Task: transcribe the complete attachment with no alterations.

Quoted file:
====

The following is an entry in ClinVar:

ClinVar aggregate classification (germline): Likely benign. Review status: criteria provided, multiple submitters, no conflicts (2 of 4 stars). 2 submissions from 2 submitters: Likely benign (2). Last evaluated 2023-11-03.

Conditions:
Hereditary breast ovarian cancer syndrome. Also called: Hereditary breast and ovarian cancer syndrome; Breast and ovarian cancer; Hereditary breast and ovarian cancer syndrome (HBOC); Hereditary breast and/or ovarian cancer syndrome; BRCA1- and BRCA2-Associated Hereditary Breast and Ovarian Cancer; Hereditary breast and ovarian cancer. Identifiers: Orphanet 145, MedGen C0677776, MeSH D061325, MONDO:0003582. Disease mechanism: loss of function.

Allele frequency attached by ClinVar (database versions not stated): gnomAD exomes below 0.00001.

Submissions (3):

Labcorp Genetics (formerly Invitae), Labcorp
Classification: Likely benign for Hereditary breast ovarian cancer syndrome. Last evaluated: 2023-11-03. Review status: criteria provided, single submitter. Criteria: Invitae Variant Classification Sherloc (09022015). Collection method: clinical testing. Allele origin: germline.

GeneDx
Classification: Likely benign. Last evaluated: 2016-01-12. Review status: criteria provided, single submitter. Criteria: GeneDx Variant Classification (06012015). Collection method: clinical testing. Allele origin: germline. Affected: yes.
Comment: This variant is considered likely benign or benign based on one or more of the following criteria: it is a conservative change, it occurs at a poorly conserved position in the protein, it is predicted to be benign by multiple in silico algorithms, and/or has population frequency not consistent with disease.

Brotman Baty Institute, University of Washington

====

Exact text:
The following is an entry in ClinVar:

ClinVar aggregate classification (germline): Likely benign. Review status: criteria provided, multiple submitters, no conflicts (2 of 4 stars). 2 submissions from 2 submitters: Likely benign (2). Last evaluated 2023-11-03.

Conditions:
Hereditary breast ovarian cancer syndrome. Also called: Hereditary breast and ovarian cancer syndrome; Breast and ovarian cancer; Hereditary breast and ovarian cancer syndrome (HBOC); Hereditary breast and/or ovarian cancer syndrome; BRCA1- and BRCA2-Associated Hereditary Breast and Ovarian Cancer; Hereditary breast and ovarian cancer. Identifiers: Orphanet 145, MedGen C0677776, MeSH D061325, MONDO:0003582. Disease mechanism: loss of function.

Allele frequency attached by ClinVar (database versions not stated): gnomAD exomes below 0.00001.

Submissions (3):

Labcorp Genetics (formerly Invitae), Labcorp
Classification: Likely benign for Hereditary breast ovarian cancer syndrome. Last evaluated: 2023-11-03. Review status: criteria provided, single submitter. Criteria: Invitae Variant Classification Sherloc (09022015). Collection method: clinical testing. Allele origin: germline.

GeneDx
Classification: Likely benign. Last evaluated: 2016-01-12. Review status: criteria provided, single submitter. Criteria: GeneDx Variant Classification (06012015). Collection method: clinical testing. Allele origin: germline. Affected: yes.
Comment: This variant is considered likely benign or benign based on one or more of the following criteria: it is a conservative change, it occurs at a poorly conserved position in the protein, it is predicted to be benign by multiple in silico algorithms, and/or has population frequency not consistent with disease.

Brotman Baty Institute, University of Washington